Osaka may find it tougher to stop Serena Williams
Japanese ace could struggle to repeat Miami victory over legend
Amazon Prime, 9pm Saturday
The US Open, coming as it does towards the end of the season, is the Grand Slam in which there should be no excuses formwise – the injury-free players are pretty much fit as fiddles – and this year's Flushing Meadows tournament has produced a cracking women's final.
The title decider pits the best older player in the game, Serena Williams, against an opponent who has viable claims to being the best youngster in the sport, Naomi Osaka.
The problem for the newbie is that her seasoned rival is also unquestionably the best player in their sport's history.
Osaka, 20, has the boon of having a victory to her name over Williams – a 6-3 6-2 triumph in Miami which came immediately after her title triumph in Indian Wells.
But with the element of surprise now gone, it could be bounce-back time for former long-time world number one Williams, who is hoping to equal Margaret Court's all-time record of 24 Grand Slam singles crowns.
Williams, who will be playing in her ninth US Open singles final, has contested 30 Slam singles finals.
The American reckons she won't be seen at her best until next year. But given that Williams can ease past most rivals when playing well below her peak, punters may be wise not to pay too much attention to those comments.
The fact that Osaka, the first Japanese woman to contest a Grand Slam final, will be facing her childhood idol could be more important.
Osaka, born in the Japanese city of the same name, was just one year old when Williams lifted her first Slam singles title in New York in 1999. She moved to New York aged three and spent her formative years in the Big Apple before relocating to Florida.
Williams and Osaka have each dropped only one set in this year's tournament – Williams in her fourth-round thriller against Simona Halep's conqueror Kaia Kanepi and Osaka against New Haven champ Aryna Sabalenka.
There is also not much between the final combatants in terms of first service speed, with Williams peaking at 120mph and Osaka at 119.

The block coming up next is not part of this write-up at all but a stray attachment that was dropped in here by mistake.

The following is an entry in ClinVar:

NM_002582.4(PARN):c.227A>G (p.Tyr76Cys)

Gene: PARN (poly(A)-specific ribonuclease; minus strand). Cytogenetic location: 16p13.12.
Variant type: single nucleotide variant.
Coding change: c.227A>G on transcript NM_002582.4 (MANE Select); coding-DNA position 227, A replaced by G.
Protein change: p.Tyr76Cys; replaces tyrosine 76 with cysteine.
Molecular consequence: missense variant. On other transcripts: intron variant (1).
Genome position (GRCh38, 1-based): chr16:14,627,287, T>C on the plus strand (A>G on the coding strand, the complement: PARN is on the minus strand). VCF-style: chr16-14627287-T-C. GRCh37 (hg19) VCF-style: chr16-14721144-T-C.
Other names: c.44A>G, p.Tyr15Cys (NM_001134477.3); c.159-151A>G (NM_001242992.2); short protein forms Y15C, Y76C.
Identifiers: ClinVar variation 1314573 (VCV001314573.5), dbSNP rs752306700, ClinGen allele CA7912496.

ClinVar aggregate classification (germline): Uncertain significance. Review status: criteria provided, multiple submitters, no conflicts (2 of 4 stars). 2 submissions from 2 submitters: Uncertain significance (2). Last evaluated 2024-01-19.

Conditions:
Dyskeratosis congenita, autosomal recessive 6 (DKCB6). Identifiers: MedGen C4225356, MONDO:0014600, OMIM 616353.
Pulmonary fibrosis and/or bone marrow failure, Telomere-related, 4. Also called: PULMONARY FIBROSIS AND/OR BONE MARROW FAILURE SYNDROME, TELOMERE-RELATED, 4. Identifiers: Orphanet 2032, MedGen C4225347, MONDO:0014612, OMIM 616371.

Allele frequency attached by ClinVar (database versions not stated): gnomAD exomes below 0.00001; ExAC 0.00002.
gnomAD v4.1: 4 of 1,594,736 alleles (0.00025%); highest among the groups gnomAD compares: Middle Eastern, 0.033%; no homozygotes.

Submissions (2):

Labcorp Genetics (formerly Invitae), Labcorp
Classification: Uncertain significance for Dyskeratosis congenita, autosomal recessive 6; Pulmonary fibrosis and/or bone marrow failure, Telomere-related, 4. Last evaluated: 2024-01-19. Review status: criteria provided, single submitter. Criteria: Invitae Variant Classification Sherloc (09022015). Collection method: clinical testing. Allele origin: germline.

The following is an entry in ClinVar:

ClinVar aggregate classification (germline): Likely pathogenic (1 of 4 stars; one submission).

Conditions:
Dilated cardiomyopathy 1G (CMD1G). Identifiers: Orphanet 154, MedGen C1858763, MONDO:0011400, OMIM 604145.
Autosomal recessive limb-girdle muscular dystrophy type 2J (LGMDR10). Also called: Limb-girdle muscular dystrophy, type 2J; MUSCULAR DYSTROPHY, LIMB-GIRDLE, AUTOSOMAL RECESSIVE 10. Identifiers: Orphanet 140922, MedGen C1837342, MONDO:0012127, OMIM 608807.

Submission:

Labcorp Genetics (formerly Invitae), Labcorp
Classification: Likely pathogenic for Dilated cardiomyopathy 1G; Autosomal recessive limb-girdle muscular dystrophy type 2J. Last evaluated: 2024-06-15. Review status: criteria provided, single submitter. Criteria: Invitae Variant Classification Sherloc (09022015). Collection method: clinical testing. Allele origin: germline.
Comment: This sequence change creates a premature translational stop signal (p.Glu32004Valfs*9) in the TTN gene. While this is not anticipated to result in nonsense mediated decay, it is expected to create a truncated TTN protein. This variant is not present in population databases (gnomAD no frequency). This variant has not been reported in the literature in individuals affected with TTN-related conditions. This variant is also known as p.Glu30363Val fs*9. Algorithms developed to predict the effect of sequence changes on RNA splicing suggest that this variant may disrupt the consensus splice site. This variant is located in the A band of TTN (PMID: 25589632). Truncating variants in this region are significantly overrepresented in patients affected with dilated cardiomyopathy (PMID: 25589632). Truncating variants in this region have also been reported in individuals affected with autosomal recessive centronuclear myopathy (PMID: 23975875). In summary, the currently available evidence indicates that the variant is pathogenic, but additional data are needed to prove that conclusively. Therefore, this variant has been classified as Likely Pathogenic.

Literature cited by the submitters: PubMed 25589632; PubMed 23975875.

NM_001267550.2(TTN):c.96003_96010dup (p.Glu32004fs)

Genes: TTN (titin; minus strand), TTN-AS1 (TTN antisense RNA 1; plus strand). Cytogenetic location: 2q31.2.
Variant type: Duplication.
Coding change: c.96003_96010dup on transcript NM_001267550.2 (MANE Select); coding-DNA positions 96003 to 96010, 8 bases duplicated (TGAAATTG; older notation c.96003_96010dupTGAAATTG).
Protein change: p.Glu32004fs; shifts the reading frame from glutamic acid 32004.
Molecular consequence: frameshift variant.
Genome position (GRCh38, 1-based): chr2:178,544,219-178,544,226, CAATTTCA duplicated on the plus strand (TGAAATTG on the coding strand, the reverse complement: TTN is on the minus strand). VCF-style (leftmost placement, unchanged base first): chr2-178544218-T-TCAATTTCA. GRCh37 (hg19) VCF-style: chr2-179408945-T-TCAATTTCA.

But whereas Osaka's highest ace count was nine in her three-setter with Sabalenka – her best tally in two sets has been only five – Williams registered a whopping 18 in three sets against Kanepi and has posted 13 aces in a couple of two-set outings.
Williams also won 24 of 28 points when approaching the net against Sevastova, so there are few weaknesses in her all-round game right now.
Madison Keys had 13 break points in her semi-final clash with Osaka but failed to convert any under the Ashe Stadium roof.
But after losing to Angelique Kerber in the Wimbledon final in July, Williams is likely to be extra keen to get her name on the Slam singles board this year.
This is her last chance to do that so there should be plenty of determination on her part.
Osaka is potentially a much more dangerous opponent than Anastasia Sevastova, who Williams thrashed in the last four, and Kanepi.
The powerful 20th seed is also probably more of a threat to the title favourite than Karolina Pliskova, whose 2016 victory over Williams at Flushing Meadows counted for little in their quarter-final clash this year.
An upset cannot be ruled out, but Williams has been superb this week at finding ways to defeat solid opponents and it could pay punters to have an interest on her posting a sixth straight-sets win.
S Williams to win 2-0
1pt 11-10 Betfair, Paddy Power
2pts 13-2 general
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